PG – 129mins – 2017 – 3D
A READY-FURNISHED CLASSIC
Disney continue their recent trend of mining past animated hits for future live action gold (as I write it is currently the highest grossing film of 2017) with this fifth conversion – following Alice in Wonderland, Maleficent, Cinderella and The Jungle Book (which I reviewed HERE) – of one of their greatest ‘toons as old as time into 3 living, breathing, singing and dancing dimensions.
… Keep Scuttling!
15 – 123mins – 2016
Twelve years, many a failed relationship and a considerable number of shedded pounds after her last big screen foray and everyone’s favourite everygirl singleton is back – and everything is v. much as it was after Bridget Jones: The Edge of Reason, even if her friends are all now settled down with young families and her famous diary is now being typed on an iPad.
… Keep Scuttling!
15 – 96mins – 2015
“It’s going to be a long, hard road, but slowly… I hope to gain everyone’s respect.”
Amiable Bradley Cooper dominates an impressive – but largely underused – supporting cast in this foodie drama about a 2 Michelin-starred chef who returns to the London restaurant scene after a wild sojourn in Paris which nearly ruined him as well as his career.
As “ogre in the kitchen” Adam Jones, Cooper occupies the well-worn cliché of the troubled genius (think Steve Jobs’ less than shining personality) who has made a lot of enemies and struggles to move on from the mistakes which haunt his every service – no matter how many oysters he has shucked in penance.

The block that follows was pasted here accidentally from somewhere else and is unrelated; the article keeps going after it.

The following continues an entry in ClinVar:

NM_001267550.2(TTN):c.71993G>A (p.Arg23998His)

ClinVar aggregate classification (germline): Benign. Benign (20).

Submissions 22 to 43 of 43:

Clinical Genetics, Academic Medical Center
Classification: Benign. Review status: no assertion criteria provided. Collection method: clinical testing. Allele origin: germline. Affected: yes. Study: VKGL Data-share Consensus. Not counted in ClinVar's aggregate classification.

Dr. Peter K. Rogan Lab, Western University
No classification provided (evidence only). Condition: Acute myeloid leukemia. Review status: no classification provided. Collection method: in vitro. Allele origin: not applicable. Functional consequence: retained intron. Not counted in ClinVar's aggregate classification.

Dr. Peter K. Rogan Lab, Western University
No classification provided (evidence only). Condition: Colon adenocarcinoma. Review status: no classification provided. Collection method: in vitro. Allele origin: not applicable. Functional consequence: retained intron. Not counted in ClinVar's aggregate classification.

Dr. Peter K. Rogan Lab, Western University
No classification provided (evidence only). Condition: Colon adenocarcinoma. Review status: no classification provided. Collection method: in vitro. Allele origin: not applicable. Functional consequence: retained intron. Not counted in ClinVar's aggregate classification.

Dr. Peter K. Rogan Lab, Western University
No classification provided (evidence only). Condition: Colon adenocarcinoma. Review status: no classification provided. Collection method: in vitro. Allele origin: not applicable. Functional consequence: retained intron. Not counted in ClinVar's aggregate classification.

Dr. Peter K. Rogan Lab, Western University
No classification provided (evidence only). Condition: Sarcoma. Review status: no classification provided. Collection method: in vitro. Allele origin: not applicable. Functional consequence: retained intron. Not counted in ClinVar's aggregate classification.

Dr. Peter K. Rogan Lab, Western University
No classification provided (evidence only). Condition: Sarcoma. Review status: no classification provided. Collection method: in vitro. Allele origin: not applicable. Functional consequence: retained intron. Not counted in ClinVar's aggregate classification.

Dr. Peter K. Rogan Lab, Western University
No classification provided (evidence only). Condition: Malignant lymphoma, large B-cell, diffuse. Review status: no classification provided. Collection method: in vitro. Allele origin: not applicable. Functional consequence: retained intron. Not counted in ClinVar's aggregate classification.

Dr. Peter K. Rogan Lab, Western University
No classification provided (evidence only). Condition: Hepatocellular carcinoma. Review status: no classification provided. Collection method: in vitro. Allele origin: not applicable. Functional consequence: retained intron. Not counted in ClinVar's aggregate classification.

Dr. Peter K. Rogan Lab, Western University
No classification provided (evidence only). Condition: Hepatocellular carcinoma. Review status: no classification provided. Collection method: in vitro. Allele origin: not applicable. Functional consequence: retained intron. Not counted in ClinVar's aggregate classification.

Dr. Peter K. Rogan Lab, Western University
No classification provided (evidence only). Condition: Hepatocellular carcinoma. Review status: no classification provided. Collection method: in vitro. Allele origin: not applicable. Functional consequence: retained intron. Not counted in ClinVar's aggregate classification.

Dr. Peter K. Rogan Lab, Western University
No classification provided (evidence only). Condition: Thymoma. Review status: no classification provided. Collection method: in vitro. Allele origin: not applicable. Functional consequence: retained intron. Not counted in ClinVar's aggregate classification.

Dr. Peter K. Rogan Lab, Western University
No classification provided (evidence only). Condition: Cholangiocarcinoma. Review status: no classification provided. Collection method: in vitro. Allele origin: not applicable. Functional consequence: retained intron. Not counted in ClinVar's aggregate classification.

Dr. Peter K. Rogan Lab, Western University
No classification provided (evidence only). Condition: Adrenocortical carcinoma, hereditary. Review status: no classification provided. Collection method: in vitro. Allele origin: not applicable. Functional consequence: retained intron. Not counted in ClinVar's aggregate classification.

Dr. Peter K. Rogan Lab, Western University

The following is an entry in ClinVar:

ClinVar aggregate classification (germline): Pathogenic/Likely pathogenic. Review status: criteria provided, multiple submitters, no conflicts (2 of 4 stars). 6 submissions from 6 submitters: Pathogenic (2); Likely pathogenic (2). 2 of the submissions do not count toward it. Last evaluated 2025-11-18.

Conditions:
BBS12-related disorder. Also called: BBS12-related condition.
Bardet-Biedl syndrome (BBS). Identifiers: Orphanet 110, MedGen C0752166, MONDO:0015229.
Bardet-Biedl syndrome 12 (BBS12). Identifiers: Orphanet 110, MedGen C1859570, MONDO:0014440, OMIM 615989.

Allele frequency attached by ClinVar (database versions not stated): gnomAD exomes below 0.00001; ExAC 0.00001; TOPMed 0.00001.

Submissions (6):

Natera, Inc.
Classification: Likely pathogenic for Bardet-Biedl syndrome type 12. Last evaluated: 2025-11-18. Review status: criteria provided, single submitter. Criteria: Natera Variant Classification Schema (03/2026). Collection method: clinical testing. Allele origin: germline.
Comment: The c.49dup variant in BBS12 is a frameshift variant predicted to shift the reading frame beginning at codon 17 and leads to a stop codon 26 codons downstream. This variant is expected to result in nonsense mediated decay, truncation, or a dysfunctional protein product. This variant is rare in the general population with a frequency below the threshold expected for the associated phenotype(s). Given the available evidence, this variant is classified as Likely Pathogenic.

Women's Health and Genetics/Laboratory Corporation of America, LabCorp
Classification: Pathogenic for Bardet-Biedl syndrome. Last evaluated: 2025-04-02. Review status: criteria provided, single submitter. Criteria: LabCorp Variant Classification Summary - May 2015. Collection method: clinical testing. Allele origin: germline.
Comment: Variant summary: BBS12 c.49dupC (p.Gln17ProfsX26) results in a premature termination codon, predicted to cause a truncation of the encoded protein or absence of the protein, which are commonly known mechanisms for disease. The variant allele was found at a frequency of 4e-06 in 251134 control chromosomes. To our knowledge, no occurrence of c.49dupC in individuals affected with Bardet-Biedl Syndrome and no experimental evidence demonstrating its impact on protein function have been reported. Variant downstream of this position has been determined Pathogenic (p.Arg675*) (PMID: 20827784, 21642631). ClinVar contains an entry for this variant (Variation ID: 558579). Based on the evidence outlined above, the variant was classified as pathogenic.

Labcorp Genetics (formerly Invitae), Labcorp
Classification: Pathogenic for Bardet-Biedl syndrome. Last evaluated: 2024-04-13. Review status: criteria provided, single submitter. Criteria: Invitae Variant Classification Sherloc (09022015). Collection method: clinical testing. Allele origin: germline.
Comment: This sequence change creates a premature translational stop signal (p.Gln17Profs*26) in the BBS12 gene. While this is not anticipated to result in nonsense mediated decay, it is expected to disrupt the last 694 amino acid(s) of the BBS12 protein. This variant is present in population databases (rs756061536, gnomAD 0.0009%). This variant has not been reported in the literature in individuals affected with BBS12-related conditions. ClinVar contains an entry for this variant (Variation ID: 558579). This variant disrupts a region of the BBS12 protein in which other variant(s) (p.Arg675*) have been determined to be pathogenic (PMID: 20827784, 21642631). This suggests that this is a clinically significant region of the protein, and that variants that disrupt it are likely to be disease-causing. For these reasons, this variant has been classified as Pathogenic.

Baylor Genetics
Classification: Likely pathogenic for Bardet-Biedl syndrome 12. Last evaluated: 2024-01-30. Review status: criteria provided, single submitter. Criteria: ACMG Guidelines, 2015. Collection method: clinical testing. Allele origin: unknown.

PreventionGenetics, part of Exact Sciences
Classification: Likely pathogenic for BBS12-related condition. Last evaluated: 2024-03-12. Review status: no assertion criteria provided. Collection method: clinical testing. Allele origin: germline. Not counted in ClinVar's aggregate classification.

“I fucked it up a long time ago.”
From the very beginning I admired Adam’s determined search for perfection (“We need to be dealing in culinary orgasms.”), even if his darker edges made him less easy to associate with. However, in keeping his murky drug past at arms length, Steven Knight’s screenplay fails to endow Adam’s struggle with adequate ballast, leaving a lot of his moping and incendiary tantrums to come across as merely overly-sentimental.
That being said, his meltdown following a spicy sabotage did hit hard, and I do think that Burnt eventually succeeds in winning the audience over due to Bradley Cooper’s vulnerable portrayal of an honest and redemptive man.
Finally, as shameful as it was to waste A-listers Uma Thurman and Emma Thompson in minor roles (the former is little more than a cameo), it was a pleasant surprise to see Alicia Ex_Machina Vikander give a brief but tender performance as an unwelcome but well-meaning blast from Adam’s past.